When I was in middle school, many MANY years ago, Ms. Foster-Winton made us memorize a Robert Frost poem for her language arts class. I was so annoyed. Poetry hardly ever made any sense to me. How was I going to remember all these meaningless words? I chose the shorter of the two choices (of course!): "The Road Not Taken". Somehow I remembered it long enough to pass the class. The last stanza of that poem has revealed itself to me over and over again through the years.
"I shall be telling this with a sigh
Somewhere ages and ages hence:
Two roads diverged in a wood, and I—
I took the one less traveled by,
And that has made all the difference."
- Robert Frost
Emotionally, I want to fit in and be accepted as one of the crowd. Alas, it was not meant to be. It seems I'm always going down the less traveled path. And like Robert Frost wrote in that poem - that has made all the difference.
I'm not sure if this is an English song? I learned it in Kreyol...and I love it.
BonDye konn fe wout, kote ki pa janm genyen wout (God makes a way where there seems to be none)
Men lap travay, san'n pa konprann (He's working even though we don't understand)
Li va fe yon wout pou nou - Li va fe yon wout (He will make a way for us - He will make a way)
Today I'd like to share a little with you about the path the Lord recently led us down. It's just really cool to recognize how many little details HE thinks of ahead of time and has already prepared the way for us to walk in.
Several weeks ago we were visiting some dear friends. Lex mentioned that he was going to look at a bus that he might like to ship to Haiti. This morphed into his church (Bread of Life, Assembly of God in Westminster, MA) donating their bus to MOHI. In just a few short weeks, we had the bus packed with goods (mostly donated) and the funds in hand to ship it to Haiti.
In the meantime, our friends at Mission USA located an engine we were looking for to ship to Haiti. Getting it to us to put on the bus was going to be a major challenge. No worries - we planned to ship our van to Haiti at some point anyway, so we'll just drive it to Ohio, load the engine, drive it to Florida and ship the whole thing.
The week before we were scheduled to leave, we were getting nervous about driving our (very old) van all that way. Our busyness brought us to a town about 40 minutes away on a country road, way out in the boondocks. On that road, we saw a Toyota Tacoma for sale. Long story short - three days before we were to head to Ohio, we were able to...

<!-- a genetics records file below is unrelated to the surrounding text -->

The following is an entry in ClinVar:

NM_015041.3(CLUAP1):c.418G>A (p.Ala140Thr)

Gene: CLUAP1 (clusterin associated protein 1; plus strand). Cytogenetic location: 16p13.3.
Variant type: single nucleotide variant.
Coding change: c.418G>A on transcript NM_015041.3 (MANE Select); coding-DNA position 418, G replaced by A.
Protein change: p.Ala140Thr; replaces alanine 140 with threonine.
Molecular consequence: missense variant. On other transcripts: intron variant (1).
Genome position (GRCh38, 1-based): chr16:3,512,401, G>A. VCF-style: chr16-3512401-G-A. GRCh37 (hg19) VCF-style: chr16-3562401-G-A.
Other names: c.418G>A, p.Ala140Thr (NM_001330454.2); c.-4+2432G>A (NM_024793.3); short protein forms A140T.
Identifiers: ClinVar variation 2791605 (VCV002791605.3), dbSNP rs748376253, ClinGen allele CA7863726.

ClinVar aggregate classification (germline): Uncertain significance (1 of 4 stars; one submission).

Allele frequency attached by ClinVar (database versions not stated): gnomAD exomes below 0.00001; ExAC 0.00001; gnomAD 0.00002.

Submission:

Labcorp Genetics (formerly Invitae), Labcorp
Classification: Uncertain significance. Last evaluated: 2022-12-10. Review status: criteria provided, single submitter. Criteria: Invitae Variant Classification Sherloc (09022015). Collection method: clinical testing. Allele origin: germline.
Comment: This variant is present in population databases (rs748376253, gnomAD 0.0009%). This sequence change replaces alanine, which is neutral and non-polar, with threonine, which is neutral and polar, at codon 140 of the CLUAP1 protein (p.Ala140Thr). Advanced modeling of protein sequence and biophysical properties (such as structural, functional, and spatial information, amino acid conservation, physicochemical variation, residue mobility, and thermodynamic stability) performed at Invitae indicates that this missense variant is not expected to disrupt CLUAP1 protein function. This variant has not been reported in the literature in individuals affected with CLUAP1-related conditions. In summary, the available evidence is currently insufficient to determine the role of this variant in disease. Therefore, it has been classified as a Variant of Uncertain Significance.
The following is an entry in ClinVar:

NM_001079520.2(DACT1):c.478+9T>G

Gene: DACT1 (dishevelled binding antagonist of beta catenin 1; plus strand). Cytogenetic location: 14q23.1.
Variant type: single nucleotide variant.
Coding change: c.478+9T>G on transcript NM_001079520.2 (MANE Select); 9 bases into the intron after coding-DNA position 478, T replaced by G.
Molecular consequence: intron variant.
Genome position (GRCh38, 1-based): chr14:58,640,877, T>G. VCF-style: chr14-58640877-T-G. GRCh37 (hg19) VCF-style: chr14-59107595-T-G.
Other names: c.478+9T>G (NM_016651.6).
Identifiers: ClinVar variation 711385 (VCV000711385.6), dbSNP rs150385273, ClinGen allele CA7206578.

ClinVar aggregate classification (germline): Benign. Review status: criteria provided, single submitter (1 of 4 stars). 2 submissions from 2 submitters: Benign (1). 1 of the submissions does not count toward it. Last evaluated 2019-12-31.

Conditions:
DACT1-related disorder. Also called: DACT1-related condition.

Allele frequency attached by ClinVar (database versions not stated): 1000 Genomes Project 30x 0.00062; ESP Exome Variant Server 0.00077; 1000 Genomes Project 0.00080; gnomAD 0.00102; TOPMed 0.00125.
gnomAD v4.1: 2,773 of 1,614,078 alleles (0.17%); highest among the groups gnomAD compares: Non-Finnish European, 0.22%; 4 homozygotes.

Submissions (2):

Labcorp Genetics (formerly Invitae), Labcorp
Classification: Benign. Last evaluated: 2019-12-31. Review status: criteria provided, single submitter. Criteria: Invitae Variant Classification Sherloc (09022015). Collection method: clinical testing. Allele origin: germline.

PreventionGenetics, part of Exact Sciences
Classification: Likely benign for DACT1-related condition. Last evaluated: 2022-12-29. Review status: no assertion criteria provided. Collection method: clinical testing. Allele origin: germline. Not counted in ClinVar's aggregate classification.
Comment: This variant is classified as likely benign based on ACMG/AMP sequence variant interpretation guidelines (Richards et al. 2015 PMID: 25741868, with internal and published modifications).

purchase the truck for a fraction of the asking price
get an appointment with the RMV for the very next day (this may be the biggest of the "miracles")
insure and register the truck
have a mechanic go over the truck and then do a brake job on it
On Thursday we received the news that Lex's mom had passed. Friday, as we were driving to Ohio, the president of Haiti made the official announcement that the international airports would open again on June 30th. We knew it was important for Lex to physically go to Haiti - especially now that his mom had passed. We made some changes on the fly. Our kids were able to get Lex's passport and telephone to him and he was on a plane to Haiti yesterday morning.
Let's back up again. We had planned to spend a couple of days in Ohio, but those plans changed to just one night. Yet we were still able to connect with several friends and get the engine loaded onto the truck. From there we went to North Carolina where we were able to scope out the housing market a bit for our soon to be married son, visit with our friends, and coordinate meeting up with the bus that was being trucked down to Florida.
Back up once again - the bus was to head out on Monday morning. Monday morning, we get a phone call - "I'm switching transport companies."
We did spend an extra night in Charlotte, but it ended up that we NEEDED that extra day, as we discovered that the government of Haiti was requiring visitors to present a negative COVID-19 test result. Again, a seemingly impossible situation that God made a way for us to get through. Late in the day we were finally able to get the test done, even though the result would certainly not be ready in time. Friday, sure enough the negative result arrived verbally from the doctor, but getting the written report to Lex in Florida was impossible. Lex is persistent and another impossibility was turned around.
Together with our Bless Back Worldwide friends, we did meet up with the bus in Florence, SC. We added 14 duffel bags, 5 boxes, a big trash bag (filled with valuables, not trash!) and a big plastic tote to the bus. Lex went on alone to Florida (I do not have a valid passport right now!!! Can you believe it?) and I headed back to Charlotte (and eventually back to MA). Lex arrived in Haiti yesterday morning with no problems. Praise the Lord!!!
Sometimes people roll their eyes at us, because we stray from the normal path. But this is the path we walk and it has made all the difference!